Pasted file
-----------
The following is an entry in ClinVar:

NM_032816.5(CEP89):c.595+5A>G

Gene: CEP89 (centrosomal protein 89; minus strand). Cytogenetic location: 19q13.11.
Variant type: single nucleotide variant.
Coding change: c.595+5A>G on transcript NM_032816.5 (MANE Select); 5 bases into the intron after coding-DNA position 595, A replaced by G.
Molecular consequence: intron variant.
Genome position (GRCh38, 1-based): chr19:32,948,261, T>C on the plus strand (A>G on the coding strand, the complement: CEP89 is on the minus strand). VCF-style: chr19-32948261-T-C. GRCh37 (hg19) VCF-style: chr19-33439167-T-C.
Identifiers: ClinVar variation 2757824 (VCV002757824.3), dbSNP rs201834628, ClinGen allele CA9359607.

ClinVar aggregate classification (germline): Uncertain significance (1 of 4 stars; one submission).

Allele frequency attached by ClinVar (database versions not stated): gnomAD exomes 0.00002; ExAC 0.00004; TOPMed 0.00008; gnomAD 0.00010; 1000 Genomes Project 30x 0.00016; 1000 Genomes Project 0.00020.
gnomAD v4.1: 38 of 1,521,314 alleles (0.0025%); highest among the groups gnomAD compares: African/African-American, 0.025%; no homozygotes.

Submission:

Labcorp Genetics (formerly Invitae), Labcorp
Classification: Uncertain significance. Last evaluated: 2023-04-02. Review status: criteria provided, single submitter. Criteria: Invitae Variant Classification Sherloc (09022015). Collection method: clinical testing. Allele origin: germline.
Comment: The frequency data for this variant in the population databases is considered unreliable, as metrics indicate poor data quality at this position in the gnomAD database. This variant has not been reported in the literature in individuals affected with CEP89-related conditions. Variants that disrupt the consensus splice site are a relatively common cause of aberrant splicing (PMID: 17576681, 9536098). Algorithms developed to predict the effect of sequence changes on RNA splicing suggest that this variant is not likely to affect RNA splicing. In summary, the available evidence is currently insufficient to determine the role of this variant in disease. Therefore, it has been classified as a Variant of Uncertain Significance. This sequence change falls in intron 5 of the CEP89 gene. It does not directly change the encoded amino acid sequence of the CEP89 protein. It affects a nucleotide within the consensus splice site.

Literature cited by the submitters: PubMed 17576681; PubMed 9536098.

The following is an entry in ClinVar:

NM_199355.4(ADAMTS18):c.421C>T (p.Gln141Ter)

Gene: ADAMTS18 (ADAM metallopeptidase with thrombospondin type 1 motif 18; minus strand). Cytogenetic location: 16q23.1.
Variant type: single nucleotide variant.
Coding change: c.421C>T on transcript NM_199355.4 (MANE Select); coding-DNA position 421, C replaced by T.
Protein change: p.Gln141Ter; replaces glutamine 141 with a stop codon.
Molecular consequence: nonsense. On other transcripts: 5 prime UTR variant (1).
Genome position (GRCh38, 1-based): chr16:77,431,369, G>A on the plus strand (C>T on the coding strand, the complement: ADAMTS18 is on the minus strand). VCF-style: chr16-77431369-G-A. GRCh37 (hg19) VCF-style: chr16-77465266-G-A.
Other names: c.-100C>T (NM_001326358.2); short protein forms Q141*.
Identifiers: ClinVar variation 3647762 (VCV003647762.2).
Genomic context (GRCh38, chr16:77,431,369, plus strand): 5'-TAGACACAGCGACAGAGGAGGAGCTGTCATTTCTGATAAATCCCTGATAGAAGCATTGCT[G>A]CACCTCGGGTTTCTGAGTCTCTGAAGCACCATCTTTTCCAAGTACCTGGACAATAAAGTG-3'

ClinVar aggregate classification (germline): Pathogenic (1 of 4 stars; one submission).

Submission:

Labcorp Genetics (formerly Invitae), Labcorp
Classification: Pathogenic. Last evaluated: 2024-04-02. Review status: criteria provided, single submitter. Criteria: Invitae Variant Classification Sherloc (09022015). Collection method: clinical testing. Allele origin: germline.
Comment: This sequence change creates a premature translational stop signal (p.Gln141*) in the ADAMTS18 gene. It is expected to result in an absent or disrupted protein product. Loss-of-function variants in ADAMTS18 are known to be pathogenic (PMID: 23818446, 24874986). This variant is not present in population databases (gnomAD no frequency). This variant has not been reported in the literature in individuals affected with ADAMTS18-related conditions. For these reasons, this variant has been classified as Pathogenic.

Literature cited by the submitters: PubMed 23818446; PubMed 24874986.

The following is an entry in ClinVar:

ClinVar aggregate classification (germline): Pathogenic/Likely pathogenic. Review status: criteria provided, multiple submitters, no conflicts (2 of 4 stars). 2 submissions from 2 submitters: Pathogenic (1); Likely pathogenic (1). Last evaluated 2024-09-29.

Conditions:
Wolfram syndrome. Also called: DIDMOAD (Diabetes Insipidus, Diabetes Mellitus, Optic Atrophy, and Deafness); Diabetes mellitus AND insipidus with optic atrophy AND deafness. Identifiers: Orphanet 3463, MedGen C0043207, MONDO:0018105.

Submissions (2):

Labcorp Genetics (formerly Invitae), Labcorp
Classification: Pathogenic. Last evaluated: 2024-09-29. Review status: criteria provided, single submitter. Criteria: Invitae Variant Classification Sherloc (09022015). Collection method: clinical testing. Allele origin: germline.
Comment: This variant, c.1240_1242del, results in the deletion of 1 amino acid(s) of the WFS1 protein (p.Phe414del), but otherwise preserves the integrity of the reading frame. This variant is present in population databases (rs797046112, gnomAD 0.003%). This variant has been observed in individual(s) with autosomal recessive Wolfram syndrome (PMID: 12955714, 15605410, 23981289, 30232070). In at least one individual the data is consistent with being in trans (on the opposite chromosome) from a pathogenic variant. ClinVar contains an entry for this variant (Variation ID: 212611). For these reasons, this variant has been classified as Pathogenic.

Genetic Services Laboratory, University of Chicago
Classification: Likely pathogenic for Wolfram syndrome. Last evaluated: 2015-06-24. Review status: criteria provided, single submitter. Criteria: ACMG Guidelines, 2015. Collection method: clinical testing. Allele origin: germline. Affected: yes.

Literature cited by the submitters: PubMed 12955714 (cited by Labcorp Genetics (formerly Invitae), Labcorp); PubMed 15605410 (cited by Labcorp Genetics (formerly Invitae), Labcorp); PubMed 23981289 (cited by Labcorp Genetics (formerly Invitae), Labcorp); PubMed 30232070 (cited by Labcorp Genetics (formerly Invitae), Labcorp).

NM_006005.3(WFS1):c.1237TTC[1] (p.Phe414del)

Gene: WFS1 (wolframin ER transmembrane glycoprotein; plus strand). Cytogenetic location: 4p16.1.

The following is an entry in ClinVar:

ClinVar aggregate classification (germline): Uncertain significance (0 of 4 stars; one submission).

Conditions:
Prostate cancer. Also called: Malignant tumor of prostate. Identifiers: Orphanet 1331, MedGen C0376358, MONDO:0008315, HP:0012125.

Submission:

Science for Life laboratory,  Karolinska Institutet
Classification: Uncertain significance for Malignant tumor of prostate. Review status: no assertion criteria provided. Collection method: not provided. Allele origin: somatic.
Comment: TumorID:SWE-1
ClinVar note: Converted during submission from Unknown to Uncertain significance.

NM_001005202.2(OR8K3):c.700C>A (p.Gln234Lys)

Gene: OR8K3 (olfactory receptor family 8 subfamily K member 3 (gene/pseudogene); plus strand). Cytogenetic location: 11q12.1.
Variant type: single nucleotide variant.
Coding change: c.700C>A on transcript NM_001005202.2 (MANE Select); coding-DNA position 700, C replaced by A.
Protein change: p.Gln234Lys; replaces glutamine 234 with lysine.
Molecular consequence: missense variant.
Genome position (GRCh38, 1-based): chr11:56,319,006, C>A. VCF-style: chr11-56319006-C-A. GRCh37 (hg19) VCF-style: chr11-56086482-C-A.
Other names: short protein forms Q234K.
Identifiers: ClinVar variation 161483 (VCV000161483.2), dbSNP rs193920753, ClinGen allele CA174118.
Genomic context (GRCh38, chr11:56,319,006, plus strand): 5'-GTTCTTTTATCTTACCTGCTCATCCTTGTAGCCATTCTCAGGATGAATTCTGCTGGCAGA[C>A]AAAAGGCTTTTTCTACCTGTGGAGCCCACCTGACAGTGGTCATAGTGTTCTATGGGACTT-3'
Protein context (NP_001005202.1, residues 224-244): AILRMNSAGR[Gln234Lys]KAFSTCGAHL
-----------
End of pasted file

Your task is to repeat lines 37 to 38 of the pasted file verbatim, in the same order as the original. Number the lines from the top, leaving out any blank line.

Wolfram syndrome. Also called: DIDMOAD (Diabetes Insipidus, Diabetes Mellitus, Optic Atrophy, and Deafness); Diabetes mellitus AND insipidus with optic atrophy AND deafness. Identifiers: Orphanet 3463, MedGen C0043207, MONDO:0018105.

Submissions (2):